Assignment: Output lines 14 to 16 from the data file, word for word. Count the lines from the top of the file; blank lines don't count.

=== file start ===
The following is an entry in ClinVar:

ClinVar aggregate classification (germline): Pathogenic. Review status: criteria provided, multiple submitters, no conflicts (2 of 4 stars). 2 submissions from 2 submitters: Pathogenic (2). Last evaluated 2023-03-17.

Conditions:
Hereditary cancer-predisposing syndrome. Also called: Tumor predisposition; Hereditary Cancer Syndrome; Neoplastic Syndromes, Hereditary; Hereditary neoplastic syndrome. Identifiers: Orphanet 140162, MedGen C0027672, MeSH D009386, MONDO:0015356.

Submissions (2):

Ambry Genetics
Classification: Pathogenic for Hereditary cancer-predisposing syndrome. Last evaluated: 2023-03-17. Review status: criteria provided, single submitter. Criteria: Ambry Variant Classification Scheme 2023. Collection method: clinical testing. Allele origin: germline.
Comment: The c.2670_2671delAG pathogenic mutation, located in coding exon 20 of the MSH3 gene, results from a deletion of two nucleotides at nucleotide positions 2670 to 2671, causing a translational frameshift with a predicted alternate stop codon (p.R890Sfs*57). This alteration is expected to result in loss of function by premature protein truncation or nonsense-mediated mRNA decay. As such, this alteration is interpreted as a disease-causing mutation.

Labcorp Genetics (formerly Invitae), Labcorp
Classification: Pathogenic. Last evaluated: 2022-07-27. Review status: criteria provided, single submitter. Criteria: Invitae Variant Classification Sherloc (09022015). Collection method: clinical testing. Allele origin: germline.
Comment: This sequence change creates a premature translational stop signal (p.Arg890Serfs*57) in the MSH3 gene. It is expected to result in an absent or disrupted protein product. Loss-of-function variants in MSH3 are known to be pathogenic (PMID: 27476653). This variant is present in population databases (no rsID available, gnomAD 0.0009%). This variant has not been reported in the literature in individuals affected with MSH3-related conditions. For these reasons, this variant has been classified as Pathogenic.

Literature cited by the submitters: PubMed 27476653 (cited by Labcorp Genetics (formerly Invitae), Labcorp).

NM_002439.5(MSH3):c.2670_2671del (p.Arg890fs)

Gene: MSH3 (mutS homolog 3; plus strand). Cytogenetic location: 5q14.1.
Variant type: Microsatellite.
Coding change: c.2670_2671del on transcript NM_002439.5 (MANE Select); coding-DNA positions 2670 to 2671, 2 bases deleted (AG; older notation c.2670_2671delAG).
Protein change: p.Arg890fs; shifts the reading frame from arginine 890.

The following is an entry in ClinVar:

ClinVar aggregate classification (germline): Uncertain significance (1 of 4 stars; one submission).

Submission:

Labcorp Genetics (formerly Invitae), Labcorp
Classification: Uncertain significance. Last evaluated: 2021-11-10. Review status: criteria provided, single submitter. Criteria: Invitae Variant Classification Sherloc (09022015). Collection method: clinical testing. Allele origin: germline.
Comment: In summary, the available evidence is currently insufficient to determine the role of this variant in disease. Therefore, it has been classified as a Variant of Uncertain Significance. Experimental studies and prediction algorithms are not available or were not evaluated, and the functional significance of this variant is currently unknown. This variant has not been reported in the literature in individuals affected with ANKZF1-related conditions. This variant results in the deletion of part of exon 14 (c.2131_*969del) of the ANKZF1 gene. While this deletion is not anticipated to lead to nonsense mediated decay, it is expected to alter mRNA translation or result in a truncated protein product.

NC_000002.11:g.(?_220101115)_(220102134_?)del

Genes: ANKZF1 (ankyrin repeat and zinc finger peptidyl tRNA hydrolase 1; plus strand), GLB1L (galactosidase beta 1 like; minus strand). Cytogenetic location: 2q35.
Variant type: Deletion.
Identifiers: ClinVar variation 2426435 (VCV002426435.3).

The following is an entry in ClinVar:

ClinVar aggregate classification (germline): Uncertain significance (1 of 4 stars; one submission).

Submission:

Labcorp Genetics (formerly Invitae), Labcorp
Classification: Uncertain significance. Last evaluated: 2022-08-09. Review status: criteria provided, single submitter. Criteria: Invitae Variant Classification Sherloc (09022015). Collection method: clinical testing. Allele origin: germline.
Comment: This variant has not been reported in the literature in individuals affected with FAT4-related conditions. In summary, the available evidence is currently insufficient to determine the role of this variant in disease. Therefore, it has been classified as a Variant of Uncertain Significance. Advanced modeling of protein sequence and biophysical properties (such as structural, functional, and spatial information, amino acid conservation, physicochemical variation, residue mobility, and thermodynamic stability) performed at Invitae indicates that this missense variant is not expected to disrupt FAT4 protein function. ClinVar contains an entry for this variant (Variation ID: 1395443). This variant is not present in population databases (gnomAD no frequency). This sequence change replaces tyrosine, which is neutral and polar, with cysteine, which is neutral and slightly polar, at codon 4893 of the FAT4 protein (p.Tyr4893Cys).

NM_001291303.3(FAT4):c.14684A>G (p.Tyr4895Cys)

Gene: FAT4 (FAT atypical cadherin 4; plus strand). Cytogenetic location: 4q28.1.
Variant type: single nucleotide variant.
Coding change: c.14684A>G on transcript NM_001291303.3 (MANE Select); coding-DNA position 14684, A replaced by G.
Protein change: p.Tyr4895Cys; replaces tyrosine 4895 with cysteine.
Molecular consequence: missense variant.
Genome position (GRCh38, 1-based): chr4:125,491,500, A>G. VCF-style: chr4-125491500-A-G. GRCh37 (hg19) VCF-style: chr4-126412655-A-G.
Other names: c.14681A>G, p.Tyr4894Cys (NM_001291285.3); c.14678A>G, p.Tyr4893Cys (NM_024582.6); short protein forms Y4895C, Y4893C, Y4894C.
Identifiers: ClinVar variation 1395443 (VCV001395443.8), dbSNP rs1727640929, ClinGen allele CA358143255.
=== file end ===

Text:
Gene: MSH3 (mutS homolog 3; plus strand). Cytogenetic location: 5q14.1.
Variant type: Microsatellite.
Coding change: c.2670_2671del on transcript NM_002439.5 (MANE Select); coding-DNA positions 2670 to 2671, 2 bases deleted (AG; older notation c.2670_2671delAG).